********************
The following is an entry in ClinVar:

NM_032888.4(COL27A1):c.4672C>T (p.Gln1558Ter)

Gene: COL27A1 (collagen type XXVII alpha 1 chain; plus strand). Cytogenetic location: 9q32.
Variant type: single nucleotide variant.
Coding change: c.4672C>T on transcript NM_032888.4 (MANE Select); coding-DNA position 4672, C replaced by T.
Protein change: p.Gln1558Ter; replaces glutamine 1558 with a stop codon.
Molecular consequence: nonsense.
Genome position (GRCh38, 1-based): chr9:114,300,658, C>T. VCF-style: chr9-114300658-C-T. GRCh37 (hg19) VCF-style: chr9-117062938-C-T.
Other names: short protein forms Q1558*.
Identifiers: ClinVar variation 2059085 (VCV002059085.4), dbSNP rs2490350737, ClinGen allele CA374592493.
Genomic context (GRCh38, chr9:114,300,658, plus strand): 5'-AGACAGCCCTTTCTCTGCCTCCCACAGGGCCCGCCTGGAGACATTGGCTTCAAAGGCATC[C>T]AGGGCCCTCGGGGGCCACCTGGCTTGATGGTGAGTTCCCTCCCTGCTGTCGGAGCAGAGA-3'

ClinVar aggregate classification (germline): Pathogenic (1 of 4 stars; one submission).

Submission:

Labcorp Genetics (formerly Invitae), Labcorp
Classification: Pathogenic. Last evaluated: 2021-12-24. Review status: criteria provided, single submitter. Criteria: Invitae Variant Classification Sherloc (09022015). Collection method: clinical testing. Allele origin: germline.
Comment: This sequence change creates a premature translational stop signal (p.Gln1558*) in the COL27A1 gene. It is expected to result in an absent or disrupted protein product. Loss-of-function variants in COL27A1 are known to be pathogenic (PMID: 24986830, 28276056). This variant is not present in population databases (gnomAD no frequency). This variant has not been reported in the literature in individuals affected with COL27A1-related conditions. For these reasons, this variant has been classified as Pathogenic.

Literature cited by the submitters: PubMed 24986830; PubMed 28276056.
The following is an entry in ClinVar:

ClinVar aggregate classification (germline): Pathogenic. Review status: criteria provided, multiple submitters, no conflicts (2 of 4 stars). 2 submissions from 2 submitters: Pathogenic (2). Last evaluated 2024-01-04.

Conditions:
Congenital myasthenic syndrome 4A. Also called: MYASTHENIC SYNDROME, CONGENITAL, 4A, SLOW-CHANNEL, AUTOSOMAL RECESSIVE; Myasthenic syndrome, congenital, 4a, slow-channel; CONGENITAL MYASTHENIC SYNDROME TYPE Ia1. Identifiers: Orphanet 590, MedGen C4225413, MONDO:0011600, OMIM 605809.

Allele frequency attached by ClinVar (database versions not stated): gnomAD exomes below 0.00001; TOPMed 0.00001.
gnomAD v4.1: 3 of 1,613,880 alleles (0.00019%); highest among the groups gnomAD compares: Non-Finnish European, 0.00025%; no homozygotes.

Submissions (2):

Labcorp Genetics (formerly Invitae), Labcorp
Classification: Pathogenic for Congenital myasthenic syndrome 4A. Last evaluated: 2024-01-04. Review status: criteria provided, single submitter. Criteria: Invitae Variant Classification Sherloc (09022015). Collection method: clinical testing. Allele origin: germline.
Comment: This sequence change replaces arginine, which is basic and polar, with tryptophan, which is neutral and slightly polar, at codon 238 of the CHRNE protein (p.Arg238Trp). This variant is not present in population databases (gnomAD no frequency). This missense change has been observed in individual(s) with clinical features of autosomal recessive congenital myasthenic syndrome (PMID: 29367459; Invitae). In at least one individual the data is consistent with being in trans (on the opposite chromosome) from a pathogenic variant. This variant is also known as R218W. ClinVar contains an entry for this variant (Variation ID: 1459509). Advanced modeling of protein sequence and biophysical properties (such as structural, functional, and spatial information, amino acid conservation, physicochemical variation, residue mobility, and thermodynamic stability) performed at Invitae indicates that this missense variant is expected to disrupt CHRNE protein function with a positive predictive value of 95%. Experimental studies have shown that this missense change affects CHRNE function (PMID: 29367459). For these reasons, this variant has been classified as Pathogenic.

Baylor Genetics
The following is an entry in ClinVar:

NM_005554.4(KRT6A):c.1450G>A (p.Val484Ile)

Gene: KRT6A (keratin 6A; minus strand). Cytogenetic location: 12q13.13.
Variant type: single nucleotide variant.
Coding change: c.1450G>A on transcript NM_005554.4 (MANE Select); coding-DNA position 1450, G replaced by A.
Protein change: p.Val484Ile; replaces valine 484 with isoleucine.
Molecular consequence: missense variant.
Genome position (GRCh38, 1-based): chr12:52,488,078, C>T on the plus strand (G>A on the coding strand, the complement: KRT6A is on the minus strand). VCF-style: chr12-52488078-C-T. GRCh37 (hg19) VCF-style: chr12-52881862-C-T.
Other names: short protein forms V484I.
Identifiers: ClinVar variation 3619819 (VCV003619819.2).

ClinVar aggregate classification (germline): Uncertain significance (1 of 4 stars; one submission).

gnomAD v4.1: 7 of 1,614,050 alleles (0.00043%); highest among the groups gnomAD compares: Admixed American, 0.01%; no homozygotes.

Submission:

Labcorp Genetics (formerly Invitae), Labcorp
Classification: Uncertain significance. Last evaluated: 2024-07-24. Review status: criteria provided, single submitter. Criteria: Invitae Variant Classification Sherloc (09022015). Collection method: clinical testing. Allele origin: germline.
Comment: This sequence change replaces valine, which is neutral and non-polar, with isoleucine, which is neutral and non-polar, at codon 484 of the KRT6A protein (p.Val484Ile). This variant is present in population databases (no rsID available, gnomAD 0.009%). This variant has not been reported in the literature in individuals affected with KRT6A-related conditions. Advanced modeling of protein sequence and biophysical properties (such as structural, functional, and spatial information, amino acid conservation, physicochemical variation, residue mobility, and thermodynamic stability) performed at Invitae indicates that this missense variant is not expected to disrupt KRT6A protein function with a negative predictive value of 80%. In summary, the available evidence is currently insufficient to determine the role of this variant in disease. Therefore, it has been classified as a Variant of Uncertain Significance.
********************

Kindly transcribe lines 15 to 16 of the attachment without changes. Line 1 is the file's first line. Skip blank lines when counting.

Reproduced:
Classification: Pathogenic. Last evaluated: 2021-12-24. Review status: criteria provided, single submitter. Criteria: Invitae Variant Classification Sherloc (09022015). Collection method: clinical testing. Allele origin: germline.
Comment: This sequence change creates a premature translational stop signal (p.Gln1558*) in the COL27A1 gene. It is expected to result in an absent or disrupted protein product. Loss-of-function variants in COL27A1 are known to be pathogenic (PMID: 24986830, 28276056). This variant is not present in population databases (gnomAD no frequency). This variant has not been reported in the literature in individuals affected with COL27A1-related conditions. For these reasons, this variant has been classified as Pathogenic.